The Food and Agriculture Organization (FAO) and the World Food Programme (WFP) have committed the sum US$10 million to improve access to food for more than 100,000 people in Kasai.
The conflict in Kasai, formerly a maize-producing region, has forced a million people out of their homes and off their lands leaving about 3.2 million severely hungry. The two U.S agencies aim at ensuring access to food for over 100,000 people and reduce child malnutrition.
FAO and WFP are joining forces with the ministry of Agriculture, Democratic Republic Of Congo and local NGOs to mitigate against intense human suffering and hunger in Greater Kasai.
The tragedy experienced by the Congolese people demands greater solidarity. FAO and WFP are advocating for significantly expanded funding to address harrowing levels of needs.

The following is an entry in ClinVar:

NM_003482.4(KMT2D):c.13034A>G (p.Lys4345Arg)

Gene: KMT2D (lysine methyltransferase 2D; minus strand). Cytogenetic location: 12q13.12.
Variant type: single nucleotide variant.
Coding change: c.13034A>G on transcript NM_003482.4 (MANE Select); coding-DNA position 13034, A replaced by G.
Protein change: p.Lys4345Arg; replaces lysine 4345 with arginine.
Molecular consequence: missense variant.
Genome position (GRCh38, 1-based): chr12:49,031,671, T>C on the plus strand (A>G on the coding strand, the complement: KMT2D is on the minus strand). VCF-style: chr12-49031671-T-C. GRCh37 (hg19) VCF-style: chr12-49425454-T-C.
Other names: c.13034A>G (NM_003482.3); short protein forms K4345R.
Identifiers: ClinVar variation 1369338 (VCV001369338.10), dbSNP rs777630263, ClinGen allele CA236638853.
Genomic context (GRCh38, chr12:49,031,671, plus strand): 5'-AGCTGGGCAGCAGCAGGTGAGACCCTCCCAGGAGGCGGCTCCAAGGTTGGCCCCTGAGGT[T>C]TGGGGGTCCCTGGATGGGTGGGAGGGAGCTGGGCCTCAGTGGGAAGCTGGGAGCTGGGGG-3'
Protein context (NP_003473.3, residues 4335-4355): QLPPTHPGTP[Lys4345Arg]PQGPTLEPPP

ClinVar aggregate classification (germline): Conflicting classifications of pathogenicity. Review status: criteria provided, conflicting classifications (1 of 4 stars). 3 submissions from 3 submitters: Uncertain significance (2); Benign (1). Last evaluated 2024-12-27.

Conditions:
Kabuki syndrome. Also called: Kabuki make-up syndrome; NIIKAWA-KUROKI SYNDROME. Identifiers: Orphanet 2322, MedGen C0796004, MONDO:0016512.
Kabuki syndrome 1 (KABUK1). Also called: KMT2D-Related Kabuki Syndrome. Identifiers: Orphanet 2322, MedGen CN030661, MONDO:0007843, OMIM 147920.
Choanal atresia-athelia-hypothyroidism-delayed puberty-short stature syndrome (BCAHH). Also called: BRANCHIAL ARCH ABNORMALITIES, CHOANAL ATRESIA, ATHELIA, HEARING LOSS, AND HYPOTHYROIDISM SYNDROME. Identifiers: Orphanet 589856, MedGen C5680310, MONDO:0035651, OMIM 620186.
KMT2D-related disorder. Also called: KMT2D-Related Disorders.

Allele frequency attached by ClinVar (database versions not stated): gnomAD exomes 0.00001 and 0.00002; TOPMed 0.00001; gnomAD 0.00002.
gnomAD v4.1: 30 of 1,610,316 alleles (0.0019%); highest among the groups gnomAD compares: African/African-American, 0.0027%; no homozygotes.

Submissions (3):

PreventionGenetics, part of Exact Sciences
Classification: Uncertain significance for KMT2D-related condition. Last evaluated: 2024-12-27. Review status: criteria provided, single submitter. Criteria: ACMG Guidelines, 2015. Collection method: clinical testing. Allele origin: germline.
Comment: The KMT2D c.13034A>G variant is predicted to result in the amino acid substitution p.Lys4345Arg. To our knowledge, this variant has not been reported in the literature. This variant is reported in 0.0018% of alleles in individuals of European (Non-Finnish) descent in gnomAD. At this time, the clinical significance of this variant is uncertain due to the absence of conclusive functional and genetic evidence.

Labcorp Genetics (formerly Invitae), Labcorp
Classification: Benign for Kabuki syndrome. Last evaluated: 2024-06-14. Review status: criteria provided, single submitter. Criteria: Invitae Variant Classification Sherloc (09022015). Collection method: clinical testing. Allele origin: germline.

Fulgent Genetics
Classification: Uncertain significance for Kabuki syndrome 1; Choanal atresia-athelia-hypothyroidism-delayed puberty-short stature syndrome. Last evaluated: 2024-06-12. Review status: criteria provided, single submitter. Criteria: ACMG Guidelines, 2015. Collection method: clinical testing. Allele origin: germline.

“These interventions will not only protect vulnerable people, but help revive agricultural production and boost social cohesion in communities affected by the crisis,” added Claude Jibidar, WFP’s Country Representative in DRC.
FAO Representative ad interim, Alexis Bonte, said, “Thanks to this significant contribution, we are able to ramp up our efforts and work closely together to prevent people, including young children, from dying of hunger and malnutrition,”.
Under this partnership, fortified maize meal, legumes, fortified vegetable oil and iodized salt, hoe, rake, spade, watering can, and vegetable and fruit seeds as well as money will be distributed.
Beneficiaries will also be trained in raising guinea pigs, processing and marketing bamboo and planting of vegetable gardens. Children aged 6 to 59 months, and pregnant and breastfeeding women, will be treated for three months with special nutritious supplements .
FAO will supply vegetable-growing kits – hoe, rake, spade, watering can, and vegetable and fruit seeds – that will allow each family to eat for two months and sell what they don’t eat.